The Canadian province of Quebec will expand the eligibility criteria for euthanasia to include people with severe and incurable mental illness, says Health Minister Danielle McCann. The guidelines will be drafted by the Quebec college of physicians.
Both the minister and the college believe that few people would be affected.
“We don’t expect many of these patients will qualify, because one of the other criteria that remains is to suffer from a disease that is not curable, which is not necessarily the case of all mental health situations,” said Dr. Yves Robert, the college’s secretary. “It will really be an individual, case-by-case decision that will be done.”
The announcement follows last year’s court ruling that patients did not need to be “at the end of life” to be eligible for “medical aid in dying” as assisted suicide and euthanasia are called in Canada.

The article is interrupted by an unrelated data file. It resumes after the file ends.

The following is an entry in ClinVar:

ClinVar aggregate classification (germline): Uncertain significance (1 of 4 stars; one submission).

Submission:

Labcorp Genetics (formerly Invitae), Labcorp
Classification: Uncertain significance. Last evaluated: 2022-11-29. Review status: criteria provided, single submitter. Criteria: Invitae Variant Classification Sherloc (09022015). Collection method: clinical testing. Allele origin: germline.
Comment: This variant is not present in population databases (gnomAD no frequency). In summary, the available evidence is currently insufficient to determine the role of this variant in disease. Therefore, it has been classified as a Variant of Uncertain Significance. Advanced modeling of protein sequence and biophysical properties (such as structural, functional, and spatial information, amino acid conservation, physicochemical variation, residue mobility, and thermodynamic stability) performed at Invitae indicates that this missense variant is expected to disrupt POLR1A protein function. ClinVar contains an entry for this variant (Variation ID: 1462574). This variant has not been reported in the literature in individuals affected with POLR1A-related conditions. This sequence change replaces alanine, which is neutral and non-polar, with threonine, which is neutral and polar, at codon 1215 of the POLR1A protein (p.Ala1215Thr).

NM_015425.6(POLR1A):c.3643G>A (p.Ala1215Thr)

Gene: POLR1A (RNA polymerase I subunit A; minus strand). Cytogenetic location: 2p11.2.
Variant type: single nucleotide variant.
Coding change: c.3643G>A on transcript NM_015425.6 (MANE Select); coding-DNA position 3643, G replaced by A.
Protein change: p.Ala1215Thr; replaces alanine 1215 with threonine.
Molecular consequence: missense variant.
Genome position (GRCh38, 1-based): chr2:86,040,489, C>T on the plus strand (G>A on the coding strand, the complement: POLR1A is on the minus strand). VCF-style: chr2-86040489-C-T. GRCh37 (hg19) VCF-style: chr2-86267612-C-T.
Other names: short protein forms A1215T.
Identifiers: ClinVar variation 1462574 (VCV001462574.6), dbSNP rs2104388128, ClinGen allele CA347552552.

“The guide will be modified to include safeguards, elements that allow (for) medical aid in dying for people who have severe mental disorders and who are resistant to any treatment,” McCann said. A psychiatrist will also have to be consulted.
Euthanasia for mental health issues raises complex medical and ethical questions, say critics of extending the criteria. All “suffering” has a subjective dimension and there is no certainty about whether mental illness is incurable.
However, Dr Robert counters that in Belgium and the Netherlands, where euthanasia for mental illness is lawful, mental health cases have been a minority of overall cases.
“We are approaching a no-man’s land, where nobody else was before, so to be prudent and to take the time to have a good reflection and to do one step at a time and do it in a spirit of serenity and wisdom is probably the best way to handle and treat these very delicate and complicated issues,” Robert said.
Michael Cook is editor of BioEdge and his article is printed here with permission